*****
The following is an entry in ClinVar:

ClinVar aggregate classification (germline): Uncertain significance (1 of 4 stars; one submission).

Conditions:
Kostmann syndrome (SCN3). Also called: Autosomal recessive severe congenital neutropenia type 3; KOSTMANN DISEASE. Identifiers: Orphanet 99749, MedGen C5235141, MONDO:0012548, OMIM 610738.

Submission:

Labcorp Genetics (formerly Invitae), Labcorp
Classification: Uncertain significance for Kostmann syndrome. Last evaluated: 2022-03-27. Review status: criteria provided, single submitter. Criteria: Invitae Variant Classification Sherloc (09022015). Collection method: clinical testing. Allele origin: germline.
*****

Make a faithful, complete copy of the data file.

The following is an entry in ClinVar:

ClinVar aggregate classification (germline): Uncertain significance (1 of 4 stars; one submission).

Conditions:
Kostmann syndrome (SCN3). Also called: Autosomal recessive severe congenital neutropenia type 3; KOSTMANN DISEASE. Identifiers: Orphanet 99749, MedGen C5235141, MONDO:0012548, OMIM 610738.

Submission:

Labcorp Genetics (formerly Invitae), Labcorp
Classification: Uncertain significance for Kostmann syndrome. Last evaluated: 2022-03-27. Review status: criteria provided, single submitter. Criteria: Invitae Variant Classification Sherloc (09022015). Collection method: clinical testing. Allele origin: germline.